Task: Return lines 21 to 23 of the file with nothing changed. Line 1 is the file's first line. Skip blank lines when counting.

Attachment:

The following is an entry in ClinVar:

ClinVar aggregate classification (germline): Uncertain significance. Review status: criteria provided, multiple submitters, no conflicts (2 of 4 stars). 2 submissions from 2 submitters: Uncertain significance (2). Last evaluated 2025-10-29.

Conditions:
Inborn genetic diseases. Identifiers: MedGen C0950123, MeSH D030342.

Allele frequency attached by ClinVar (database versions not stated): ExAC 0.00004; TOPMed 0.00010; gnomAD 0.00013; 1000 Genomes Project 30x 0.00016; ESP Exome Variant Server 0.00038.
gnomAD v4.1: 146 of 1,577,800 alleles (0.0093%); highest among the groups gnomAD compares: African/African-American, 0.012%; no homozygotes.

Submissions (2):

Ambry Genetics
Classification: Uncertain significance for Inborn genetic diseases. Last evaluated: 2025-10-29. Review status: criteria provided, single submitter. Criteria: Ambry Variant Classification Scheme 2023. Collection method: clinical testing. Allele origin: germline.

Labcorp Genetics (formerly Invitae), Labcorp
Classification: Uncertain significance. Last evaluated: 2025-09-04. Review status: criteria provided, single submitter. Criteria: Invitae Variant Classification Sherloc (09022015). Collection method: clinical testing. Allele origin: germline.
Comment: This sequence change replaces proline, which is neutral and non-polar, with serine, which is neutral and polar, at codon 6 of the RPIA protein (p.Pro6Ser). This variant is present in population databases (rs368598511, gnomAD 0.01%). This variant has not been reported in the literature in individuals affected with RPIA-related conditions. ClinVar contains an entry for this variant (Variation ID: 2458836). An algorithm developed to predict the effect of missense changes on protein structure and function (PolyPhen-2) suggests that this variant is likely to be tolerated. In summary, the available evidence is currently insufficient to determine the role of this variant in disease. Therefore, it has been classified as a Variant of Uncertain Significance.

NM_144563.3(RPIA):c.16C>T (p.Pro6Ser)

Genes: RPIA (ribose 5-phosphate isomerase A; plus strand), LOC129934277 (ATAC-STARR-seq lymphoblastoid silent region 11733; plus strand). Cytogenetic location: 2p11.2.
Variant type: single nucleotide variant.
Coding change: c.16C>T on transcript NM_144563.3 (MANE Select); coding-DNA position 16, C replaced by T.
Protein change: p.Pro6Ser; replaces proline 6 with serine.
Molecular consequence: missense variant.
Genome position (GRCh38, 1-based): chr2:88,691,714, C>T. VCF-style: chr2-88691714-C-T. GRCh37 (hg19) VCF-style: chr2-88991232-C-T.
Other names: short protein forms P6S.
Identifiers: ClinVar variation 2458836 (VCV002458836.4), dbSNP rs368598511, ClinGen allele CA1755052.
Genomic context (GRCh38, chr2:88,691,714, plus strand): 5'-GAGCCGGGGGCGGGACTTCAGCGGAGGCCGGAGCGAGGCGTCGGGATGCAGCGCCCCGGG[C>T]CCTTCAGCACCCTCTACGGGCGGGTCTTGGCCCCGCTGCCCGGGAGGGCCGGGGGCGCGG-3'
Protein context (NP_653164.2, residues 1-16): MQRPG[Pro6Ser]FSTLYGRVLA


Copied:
Identifiers: ClinVar variation 2458836 (VCV002458836.4), dbSNP rs368598511, ClinGen allele CA1755052.
Genomic context (GRCh38, chr2:88,691,714, plus strand): 5'-GAGCCGGGGGCGGGACTTCAGCGGAGGCCGGAGCGAGGCGTCGGGATGCAGCGCCCCGGG[C>T]CCTTCAGCACCCTCTACGGGCGGGTCTTGGCCCCGCTGCCCGGGAGGGCCGGGGGCGCGG-3'
Protein context (NP_653164.2, residues 1-16): MQRPG[Pro6Ser]FSTLYGRVLA